For Ana, getting informed about gestational diabetes and taking time for herself were important parts of managing her condition.
Like a lot of pregnant women, I had a routine Oral Glucose Tolerance test (OGTT) at 28 weeks with my second pregnancy,
I have a family history of diabetes, but having been OK with my first baby I didn’t think much of it when tested the second time around.
The test itself isn’t much fun because it takes up a couple of hours, but I had never actually considered it may come back positive and what that would entail. So, when I found out my blood sugar was high and I was diagnosed with gestational diabetes I was shocked, scared and of course worried about what it meant for me and my baby.
Pregnancy is already a time where emotions are running high, but getting a surprise diagnosis in the third trimester is particularly tough. After the initial feelings started to calm down a little I set about trying to get as much information as I could, thinking of ways to help myself and possible scenarios made me feel less helpless. I devoured all the information given to me by the NHS, searched online and downloaded apps to help me get a handle on the amount of carbs in everyday foods.
Gestational diabetes does mean quite a bit of extra monitoring and care in the last trimester of pregnancy – this has positives and negatives. All the extra appointments would sometimes be boring and stressful, other times it was lovely to see baby and be reassured that everything was going OK.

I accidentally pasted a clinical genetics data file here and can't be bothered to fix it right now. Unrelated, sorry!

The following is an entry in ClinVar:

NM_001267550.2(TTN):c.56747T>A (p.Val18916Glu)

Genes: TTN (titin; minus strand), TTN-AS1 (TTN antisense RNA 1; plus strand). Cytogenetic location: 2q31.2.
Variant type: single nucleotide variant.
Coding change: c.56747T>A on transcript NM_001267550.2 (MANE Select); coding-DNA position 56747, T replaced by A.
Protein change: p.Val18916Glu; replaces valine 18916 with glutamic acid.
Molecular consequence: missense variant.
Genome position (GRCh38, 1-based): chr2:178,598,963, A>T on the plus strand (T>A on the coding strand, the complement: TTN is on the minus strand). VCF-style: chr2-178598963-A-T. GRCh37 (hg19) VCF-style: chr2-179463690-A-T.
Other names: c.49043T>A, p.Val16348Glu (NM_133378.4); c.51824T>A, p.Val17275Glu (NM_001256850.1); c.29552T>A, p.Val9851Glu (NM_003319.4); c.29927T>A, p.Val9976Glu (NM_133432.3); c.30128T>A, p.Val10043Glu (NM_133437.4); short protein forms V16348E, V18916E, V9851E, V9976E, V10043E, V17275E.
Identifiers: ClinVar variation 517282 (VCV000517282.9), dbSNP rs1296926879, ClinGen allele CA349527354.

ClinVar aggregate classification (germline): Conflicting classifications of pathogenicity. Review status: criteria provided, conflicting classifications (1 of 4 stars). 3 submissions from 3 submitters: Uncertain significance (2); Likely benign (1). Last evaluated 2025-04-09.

When it came to food and gestational diabetes, my initial thoughts were obviously centred around what I could and couldn’t have. After a few weeks of monitoring my blood sugars I could see not only what foods kept my blood sugar the most stable, but also when to eat and how to space out my intake to keep me balanced.
Despite cutting back my levels of carbs and sticking to the levels set by the dietitian, my early morning fasting readings were slowly creeping up and during the last couple of weeks of pregnancy I had to inject some insulin.
I can’t say having to inject yourself with insulin is a pleasant experience, but in hindsight it certainly wasn’t as hard as I had made out to be in my mind. Just like checking your blood sugars, it's something you get used to quite quickly and is very manageable.
I tried to make sure that I made time to relax as much as possible in between work and hospital appointments, a warm bath and early night became a real treat. I tried my hardest to take the best care of myself that I could and found hypnobirthing practice a really great way to relax.
"Looking back on my experience of gestational diabetes, it's a rollercoaster ride both emotionally and physically."
As soon as I gave birth the diabetes was gone and follow up tests have since been negative. I found being informed and taking time for myself the two most useful tools, but I also found the support of my partner invaluable during that time.